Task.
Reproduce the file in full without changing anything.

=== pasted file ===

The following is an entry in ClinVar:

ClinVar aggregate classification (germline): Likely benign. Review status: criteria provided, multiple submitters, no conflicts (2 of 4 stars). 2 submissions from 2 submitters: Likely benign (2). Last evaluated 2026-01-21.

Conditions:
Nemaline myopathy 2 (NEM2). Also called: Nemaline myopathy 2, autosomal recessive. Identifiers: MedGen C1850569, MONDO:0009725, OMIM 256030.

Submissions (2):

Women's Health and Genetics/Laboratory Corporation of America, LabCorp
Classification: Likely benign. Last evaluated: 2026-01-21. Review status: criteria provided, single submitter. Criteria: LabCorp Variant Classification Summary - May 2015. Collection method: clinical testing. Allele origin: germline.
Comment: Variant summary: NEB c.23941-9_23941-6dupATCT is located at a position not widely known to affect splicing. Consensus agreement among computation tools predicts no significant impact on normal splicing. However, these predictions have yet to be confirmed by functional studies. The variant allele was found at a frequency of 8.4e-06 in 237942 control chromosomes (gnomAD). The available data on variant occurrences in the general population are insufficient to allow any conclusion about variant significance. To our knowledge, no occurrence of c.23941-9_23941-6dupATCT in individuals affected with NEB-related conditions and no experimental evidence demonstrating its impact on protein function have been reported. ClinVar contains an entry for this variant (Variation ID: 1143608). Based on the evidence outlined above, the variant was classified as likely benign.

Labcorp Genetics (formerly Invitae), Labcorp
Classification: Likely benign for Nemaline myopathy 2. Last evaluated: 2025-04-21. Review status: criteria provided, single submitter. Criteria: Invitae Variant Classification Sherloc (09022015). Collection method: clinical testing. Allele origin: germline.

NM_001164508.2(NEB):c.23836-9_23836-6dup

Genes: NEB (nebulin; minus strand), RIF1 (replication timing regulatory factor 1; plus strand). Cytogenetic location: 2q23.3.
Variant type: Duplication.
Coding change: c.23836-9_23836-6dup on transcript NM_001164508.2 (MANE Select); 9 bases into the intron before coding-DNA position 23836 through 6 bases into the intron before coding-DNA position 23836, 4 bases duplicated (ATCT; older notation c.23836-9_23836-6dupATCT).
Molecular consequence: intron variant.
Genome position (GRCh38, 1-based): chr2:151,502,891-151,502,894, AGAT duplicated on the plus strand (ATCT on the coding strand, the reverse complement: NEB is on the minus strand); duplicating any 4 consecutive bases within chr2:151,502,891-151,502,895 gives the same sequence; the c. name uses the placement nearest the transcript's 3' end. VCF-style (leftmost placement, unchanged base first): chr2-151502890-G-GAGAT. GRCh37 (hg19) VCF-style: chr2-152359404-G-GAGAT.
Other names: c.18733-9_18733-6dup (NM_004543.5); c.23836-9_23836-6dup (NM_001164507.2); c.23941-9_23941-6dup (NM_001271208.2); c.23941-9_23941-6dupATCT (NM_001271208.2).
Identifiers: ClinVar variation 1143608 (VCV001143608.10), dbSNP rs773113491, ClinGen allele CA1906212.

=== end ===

The following is an entry in ClinVar:

ClinVar aggregate classification (germline): Likely benign. Review status: criteria provided, multiple submitters, no conflicts (2 of 4 stars). 2 submissions from 2 submitters: Likely benign (2). Last evaluated 2026-01-21.

Conditions:
Nemaline myopathy 2 (NEM2). Also called: Nemaline myopathy 2, autosomal recessive. Identifiers: MedGen C1850569, MONDO:0009725, OMIM 256030.

Submissions (2):

Women's Health and Genetics/Laboratory Corporation of America, LabCorp
Classification: Likely benign. Last evaluated: 2026-01-21. Review status: criteria provided, single submitter. Criteria: LabCorp Variant Classification Summary - May 2015. Collection method: clinical testing. Allele origin: germline.
Comment: Variant summary: NEB c.23941-9_23941-6dupATCT is located at a position not widely known to affect splicing. Consensus agreement among computation tools predicts no significant impact on normal splicing. However, these predictions have yet to be confirmed by functional studies. The variant allele was found at a frequency of 8.4e-06 in 237942 control chromosomes (gnomAD). The available data on variant occurrences in the general population are insufficient to allow any conclusion about variant significance. To our knowledge, no occurrence of c.23941-9_23941-6dupATCT in individuals affected with NEB-related conditions and no experimental evidence demonstrating its impact on protein function have been reported. ClinVar contains an entry for this variant (Variation ID: 1143608). Based on the evidence outlined above, the variant was classified as likely benign.

Labcorp Genetics (formerly Invitae), Labcorp
Classification: Likely benign for Nemaline myopathy 2. Last evaluated: 2025-04-21. Review status: criteria provided, single submitter. Criteria: Invitae Variant Classification Sherloc (09022015). Collection method: clinical testing. Allele origin: germline.

NM_001164508.2(NEB):c.23836-9_23836-6dup

Genes: NEB (nebulin; minus strand), RIF1 (replication timing regulatory factor 1; plus strand). Cytogenetic location: 2q23.3.
Variant type: Duplication.
Coding change: c.23836-9_23836-6dup on transcript NM_001164508.2 (MANE Select); 9 bases into the intron before coding-DNA position 23836 through 6 bases into the intron before coding-DNA position 23836, 4 bases duplicated (ATCT; older notation c.23836-9_23836-6dupATCT).
Molecular consequence: intron variant.
Genome position (GRCh38, 1-based): chr2:151,502,891-151,502,894, AGAT duplicated on the plus strand (ATCT on the coding strand, the reverse complement: NEB is on the minus strand); duplicating any 4 consecutive bases within chr2:151,502,891-151,502,895 gives the same sequence; the c. name uses the placement nearest the transcript's 3' end. VCF-style (leftmost placement, unchanged base first): chr2-151502890-G-GAGAT. GRCh37 (hg19) VCF-style: chr2-152359404-G-GAGAT.
Other names: c.18733-9_18733-6dup (NM_004543.5); c.23836-9_23836-6dup (NM_001164507.2); c.23941-9_23941-6dup (NM_001271208.2); c.23941-9_23941-6dupATCT (NM_001271208.2).
Identifiers: ClinVar variation 1143608 (VCV001143608.10), dbSNP rs773113491, ClinGen allele CA1906212.